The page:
In operation, the motor 20, and hence the directly driven feed conveyor 16, runs continuously. The bagging machine (not shown) at the lower, input end of the conveyor 16, deposits a series of generally rectangular bags lengthwise on the feed conveyor and, as shown in FIG. 1 by exemplary bags C and D, they are carried flat and spaced apart in an edge-to-edge relationship. The bags are discharged by the feed conveyor at its delivery-end drum 18 and, guided by shelf 42 and rearwardly inclined guide surface 44, each bag is delivered into a nearly upright but rearwardly inclined position, resting on the takeoff conveyor belt 12 and supported by the guide surface 44, as exemplified by the position of the bag B in FIG. 1. As indicated in FIG. 1, a bag in this position breaks the light beam 66, closing the switch 76 and actuating valve 72 to extend the cylinder 54 so that the erector assembly 46, pivoting about the rockshaft 48, pivots forward and erects the bag B into a forwardly inclined position, juxtaposed and face-to-face with already collated bag A, as shown in FIG. 2.

As also shown in FIG. 2, a bag, such as B, in this newly collated position, breaks the light beam 68 of the second photosensor 60, closing the switch 78 and actuating valve 74 to actuate the clutch 28 so that the takeoff conveyor belt 12 is powered, carrying or indexing the collated column of bags forward. Note that indexing starts only after the erector has finished its function of placing the bag into a forwardly inclined position with the erector face 50 "backing up" bag B, thus preventing it and the rest of the column from tilting backwards upon initial acceleration of the belt 12.

When a condition is reached, as indicated in FIG. 3, where the photosensor light beams 66 and 68 are again unbroken, switches 76 and 78 once more open, interrupting power to the directional control valves 72, 74, whose return springs return them to the condition shown in FIG. 6. This returns the erector assembly 46 to its rearward position and interrupts indexing of the conveyor belt 12. Thus, the drive to the takeoff conveyor is intermittent and the belt 12, as shown in FIG. 3 by the new position of bag B, has been indexed forward only a distance sufficient to provide the predetermined space for a following bag, i.e. a variable distance determined by gauging from the upstream face of the collated column. This avoids the cumulative indexing error which may occur when a fixed (mechanically synchronized) indexing interval is used which does not match variable bag dimensions. In FIG. 3, the takeoff conveyor belt 12 has stopped as described and the erector assembly 46 is beginning to retract to allow following bag C to assume the position previously occupied by bag B, as shown in FIG. 1.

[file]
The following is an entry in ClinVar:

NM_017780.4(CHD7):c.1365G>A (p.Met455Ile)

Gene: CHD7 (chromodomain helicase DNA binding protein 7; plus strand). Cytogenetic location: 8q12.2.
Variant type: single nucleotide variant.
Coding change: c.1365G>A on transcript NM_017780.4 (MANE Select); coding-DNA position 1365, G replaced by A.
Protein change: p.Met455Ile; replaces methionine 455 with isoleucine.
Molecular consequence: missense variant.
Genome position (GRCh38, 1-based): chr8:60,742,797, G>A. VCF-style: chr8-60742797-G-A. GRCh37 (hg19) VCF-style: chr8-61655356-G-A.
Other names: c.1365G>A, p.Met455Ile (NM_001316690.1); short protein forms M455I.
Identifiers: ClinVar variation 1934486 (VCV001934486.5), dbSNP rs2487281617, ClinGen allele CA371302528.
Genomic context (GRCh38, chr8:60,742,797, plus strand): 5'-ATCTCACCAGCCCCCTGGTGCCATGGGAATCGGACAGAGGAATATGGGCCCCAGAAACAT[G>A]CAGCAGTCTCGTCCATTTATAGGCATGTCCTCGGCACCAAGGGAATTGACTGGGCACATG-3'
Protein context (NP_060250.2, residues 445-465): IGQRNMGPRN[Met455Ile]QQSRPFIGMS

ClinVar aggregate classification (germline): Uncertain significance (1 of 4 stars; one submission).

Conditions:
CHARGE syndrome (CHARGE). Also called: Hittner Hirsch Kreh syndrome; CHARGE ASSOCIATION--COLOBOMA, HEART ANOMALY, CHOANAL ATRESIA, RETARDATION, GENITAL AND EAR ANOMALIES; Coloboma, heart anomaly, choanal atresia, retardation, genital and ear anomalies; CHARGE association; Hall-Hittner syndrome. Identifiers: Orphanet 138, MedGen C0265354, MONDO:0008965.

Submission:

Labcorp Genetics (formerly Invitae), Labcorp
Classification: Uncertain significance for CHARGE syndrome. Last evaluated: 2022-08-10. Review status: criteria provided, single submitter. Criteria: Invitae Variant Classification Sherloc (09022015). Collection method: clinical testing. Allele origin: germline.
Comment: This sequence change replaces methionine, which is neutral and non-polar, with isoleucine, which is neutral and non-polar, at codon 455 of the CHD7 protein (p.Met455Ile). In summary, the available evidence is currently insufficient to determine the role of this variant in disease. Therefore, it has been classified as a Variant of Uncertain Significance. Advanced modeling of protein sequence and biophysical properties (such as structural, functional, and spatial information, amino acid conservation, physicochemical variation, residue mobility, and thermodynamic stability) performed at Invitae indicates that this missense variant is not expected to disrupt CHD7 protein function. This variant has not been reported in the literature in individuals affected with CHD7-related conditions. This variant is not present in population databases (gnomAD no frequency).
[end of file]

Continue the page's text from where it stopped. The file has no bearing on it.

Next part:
As indicated in FIGS. 2 and 3, bag C has already been discharged by the feed conveyor 16 during actuation of the erector assembly and is no longer being propelled by the feed conveyor since it is effectively clear of the feed conveyor delivery drum 18. However, the bag C is temporarily and statically supported by the shelf 42 and the top surface 52 of the erector assembly. The average spacing of the bags on the feed conveyor 16 is normally such that a collating cycle will have been completed and space provided for the next bag before a following bag is discharged by the feed conveyor. The condition indicated in FIGS. 2 and 3 is that of premature arrival of a bag at the collating station due to unusually close spacing on the feed conveyor. The top surface 52 of the erector assembly, assisted by the shelf 42, delays the drop of the following bag until indexing of the takeoff conveyor is at least substantially complete, thus avoiding jamming the system.